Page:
Bacteriophage (phage) Therapy

An inhaler laden with bacteriophages could be a new weapon to tackle MRSA infections in future...
12 December 2004

Interview with 

Nick Mann, University of Warwick


An inhaler laden with viruses called bacteriophages, which prey selectively on bacteria, could be a new weapon to tackle MRSA infections. Nick Mann, from the University of Warwick, has been developing ways to use phages to combat hospital superbugs, as he explains to Chris Smith...

Nick - Bacteriophages are viruses that infect bacterial cells and kill them. The word bacteriophage literally means 'bacteria eater.'

Chris - How do they grow?

Nick - Phages attach to bacteria and inject their genetic material into the cell. The genetic material makes more copies of itself, bursts the cell open and goes into the environment. One phage gives rise to, say, 100 new phages, which inject their genetic material into 100 more bacteria and so on. This amplifying process is one of the great benefits to phage therapy. Putting one phage into an infected wound will lead to a chain reaction that expands until all the bacteria are dead. This is in contrast to antibiotics, which become less concentrated and less effective the longer and further they travel into the body.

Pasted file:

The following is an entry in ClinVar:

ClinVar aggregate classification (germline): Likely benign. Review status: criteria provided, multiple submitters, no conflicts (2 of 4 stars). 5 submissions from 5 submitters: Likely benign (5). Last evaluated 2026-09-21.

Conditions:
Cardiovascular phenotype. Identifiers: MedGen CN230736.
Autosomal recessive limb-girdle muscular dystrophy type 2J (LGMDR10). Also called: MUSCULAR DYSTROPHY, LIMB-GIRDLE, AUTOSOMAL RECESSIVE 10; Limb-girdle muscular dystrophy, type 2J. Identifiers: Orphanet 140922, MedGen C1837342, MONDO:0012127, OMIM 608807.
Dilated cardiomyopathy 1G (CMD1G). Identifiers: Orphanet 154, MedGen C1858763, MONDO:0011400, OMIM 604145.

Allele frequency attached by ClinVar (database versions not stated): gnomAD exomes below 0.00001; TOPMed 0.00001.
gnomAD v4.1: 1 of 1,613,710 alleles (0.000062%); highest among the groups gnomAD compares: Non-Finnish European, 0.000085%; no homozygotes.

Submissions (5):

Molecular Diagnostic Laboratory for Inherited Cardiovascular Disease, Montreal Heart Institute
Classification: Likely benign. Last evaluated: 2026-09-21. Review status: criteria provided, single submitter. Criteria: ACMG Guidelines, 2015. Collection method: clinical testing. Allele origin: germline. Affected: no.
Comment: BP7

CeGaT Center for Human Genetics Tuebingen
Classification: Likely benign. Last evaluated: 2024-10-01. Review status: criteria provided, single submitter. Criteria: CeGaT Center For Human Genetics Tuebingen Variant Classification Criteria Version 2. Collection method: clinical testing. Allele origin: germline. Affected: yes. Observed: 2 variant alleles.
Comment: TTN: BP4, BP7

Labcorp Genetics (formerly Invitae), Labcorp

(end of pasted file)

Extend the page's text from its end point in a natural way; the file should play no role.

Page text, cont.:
Chris - How would you give the phage to the patient?

Nick - More trails are needed before we can start administering phages to patients, but we will probably start by putting them on surface wounds. This could be achieved by impregnating wound dressings with the phages. Once the bacteria have gone, the phages also die out. Another avenue we are exploring with regards to MRSA is trying getting rid of it in the nose. The phages will be delivered through a plastic inhaler. So far, it has been tried out on a couple of student volunteers which remained negative for MRSA for the few days we looked at them. We are going to do longer controlled trails and are desperately trying to get it into hospitals. If the nasal inhaler is given to visitors, staff, and patients, the levels of MRSA in hospitals will hopefully decrease.

Chris - Will the bacteria become resistant to the phages like they have to some antibiotics?

Nick - The bacteria will become resistant, but phages are living and can mutate too. Therefore, the bacteria and phages will fall into an evolutionary arms race whereby both bacteria and bacteriophages will evolve methods to outwit the other. As long as phages can keep up, they will always be a threat to the bacteria.


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